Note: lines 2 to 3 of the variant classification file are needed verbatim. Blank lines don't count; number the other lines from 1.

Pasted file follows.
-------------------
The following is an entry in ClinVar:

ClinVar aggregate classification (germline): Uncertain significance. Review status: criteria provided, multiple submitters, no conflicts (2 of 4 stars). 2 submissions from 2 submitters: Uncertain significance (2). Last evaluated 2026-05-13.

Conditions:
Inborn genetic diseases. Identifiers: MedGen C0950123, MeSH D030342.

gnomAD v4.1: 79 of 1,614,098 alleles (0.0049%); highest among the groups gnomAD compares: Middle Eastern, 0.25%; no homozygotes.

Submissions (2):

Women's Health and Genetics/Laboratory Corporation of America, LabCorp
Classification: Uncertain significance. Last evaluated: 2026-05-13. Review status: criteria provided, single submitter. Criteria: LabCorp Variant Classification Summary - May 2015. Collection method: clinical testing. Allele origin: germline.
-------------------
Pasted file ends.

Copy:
ClinVar aggregate classification (germline): Uncertain significance. Review status: criteria provided, multiple submitters, no conflicts (2 of 4 stars). 2 submissions from 2 submitters: Uncertain significance (2). Last evaluated 2026-05-13.

Conditions: